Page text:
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Dec 20, 2001: "Identity arises through self-reference."

Lately, I've been up to my ears in "community building," mostly (but not completely) through Info-Arch.Org. It's been quite a humbling experience. I didn't dive in with many preconceptions or expectations, so frankly I'm surprised by how pronounced my ignorance is.

I'd been hoping to encounter some deep new store of wisdom somewhere at the intersection of Community Building Boulevard and Information Architecture Alley. Maybe it'd be something that we could apply for the IA community as we plunge ahead with developing a shared library, wiki-ing, coming up with a site network, and souping up the SIGIA-L mailing list archive (among other activities). Or maybe case study fodder for the second edition of the "polar bear book".

No such luck; designing information architectures for online communities might be even trickier than it is for Fortune 50 intranets. I'd hoped to find some incredible example that would serve as a model, but I'm still looking; let me know if you have any suggestions.

I did contact Cam Barrett, the Very Smart Person behind Camworld. His response to my email was so packed with ideas that he converted it into an essay, now available from his site. Please read it. Cam isn't describing a single community architecture, ideal or otherwise, but instead takes the much more reasonable approach of describing aspects of online communities, such as collaborative filtering and reputation management. He discusses each briefly, and provides examples. When you encounter nasty overwhelming problems, decompose! That's what Cam does in this essay.

Why is the title of this Bloug entry in quotes? These sage words come from Steve Champeon, Webdesign-L list-mom, in an interview at Design for Community.com, the site that complements Derek Powazek's book by the same name. The interview mentions Steve's work on developing a mailing list archive for Webdesign-L, and it sounds highly relevant to what we on the SIGIA-L mailing list team have been trying to pull off. Perhaps we could offer to trade ideas and labor on improving archive searching and browsing in return for some of Steve's infrastructure.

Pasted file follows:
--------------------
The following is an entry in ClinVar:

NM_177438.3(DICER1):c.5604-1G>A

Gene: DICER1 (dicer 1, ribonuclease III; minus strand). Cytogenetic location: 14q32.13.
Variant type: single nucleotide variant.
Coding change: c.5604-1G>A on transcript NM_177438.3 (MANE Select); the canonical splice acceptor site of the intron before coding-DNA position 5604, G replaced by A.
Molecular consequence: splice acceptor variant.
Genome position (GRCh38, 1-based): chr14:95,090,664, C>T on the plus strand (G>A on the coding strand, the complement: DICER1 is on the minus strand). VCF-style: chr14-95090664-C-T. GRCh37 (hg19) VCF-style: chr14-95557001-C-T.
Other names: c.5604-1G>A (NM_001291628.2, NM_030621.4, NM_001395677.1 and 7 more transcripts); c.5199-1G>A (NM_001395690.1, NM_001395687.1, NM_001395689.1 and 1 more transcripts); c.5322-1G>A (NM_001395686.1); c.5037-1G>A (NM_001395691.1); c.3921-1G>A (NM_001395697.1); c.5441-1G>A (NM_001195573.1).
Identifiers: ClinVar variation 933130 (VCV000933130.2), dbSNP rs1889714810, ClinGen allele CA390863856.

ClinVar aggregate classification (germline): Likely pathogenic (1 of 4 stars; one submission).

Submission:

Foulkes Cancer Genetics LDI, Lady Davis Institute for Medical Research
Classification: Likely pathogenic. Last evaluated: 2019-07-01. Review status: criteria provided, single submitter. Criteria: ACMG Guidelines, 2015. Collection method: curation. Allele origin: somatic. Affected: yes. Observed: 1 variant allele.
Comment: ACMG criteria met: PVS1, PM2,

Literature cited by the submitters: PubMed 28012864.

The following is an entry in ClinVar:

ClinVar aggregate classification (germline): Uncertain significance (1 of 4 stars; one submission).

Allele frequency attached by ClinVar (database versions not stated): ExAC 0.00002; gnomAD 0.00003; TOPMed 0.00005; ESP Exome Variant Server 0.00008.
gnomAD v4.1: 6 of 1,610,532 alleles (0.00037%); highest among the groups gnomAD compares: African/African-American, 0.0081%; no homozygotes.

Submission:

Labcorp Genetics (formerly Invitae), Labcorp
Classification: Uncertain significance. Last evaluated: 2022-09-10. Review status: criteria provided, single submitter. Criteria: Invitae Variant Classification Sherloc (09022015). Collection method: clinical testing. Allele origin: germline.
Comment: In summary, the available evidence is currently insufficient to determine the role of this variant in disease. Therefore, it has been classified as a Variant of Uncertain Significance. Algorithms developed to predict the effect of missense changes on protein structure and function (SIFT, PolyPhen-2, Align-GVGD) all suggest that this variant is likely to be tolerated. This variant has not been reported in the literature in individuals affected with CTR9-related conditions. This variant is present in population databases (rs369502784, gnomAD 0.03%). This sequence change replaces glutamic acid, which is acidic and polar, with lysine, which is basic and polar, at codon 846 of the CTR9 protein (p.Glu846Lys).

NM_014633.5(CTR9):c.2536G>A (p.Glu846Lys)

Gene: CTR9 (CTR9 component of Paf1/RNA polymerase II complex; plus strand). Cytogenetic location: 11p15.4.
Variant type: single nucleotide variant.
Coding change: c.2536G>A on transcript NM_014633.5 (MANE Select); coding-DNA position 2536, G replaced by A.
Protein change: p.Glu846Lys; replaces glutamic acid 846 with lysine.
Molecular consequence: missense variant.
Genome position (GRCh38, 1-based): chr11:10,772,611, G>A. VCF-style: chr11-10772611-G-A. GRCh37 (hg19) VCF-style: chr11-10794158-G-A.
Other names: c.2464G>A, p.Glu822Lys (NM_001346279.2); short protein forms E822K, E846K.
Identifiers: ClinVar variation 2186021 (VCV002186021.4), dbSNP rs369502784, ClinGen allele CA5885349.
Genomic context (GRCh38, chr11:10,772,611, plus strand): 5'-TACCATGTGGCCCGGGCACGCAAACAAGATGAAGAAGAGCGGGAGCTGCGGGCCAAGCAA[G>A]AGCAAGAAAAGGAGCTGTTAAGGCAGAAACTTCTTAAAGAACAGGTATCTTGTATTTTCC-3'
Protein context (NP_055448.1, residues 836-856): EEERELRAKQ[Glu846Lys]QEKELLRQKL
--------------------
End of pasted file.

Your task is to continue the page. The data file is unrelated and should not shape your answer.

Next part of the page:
In any case, it's a great quote: it describes perfectly what I'm hoping the SIGIA-L list archive and the other Info-Arch.Org activities will help us to achieve. Because although we may be a community, we still don't really know who we are.

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Comment: Myra (Jan 1, 2002)

Me, I'm a rag-tag tagalong. No, more of a voyeur. (Sometimes regarded as a stalker, and rightly so!)

So I couldn't resist commenting on the lack of comments for an entry about community.

Maybe it's perfect that a wannabe would be the first one to comment (without having any real ideas to add). Alas, as a self-respecting groupie, I couldn't pass up an opportunity to immortalize my name here. Into the archives I go!

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Comment spam has forced me to close comment functionality for older entries. However, if you have something vital to add concerning this entry (or its associated comments), please email your sage insights to me (lou [at] louisrosenfeld dot com). I'll make sure your comments are added to the conversation. Sorry for the inconvenience.

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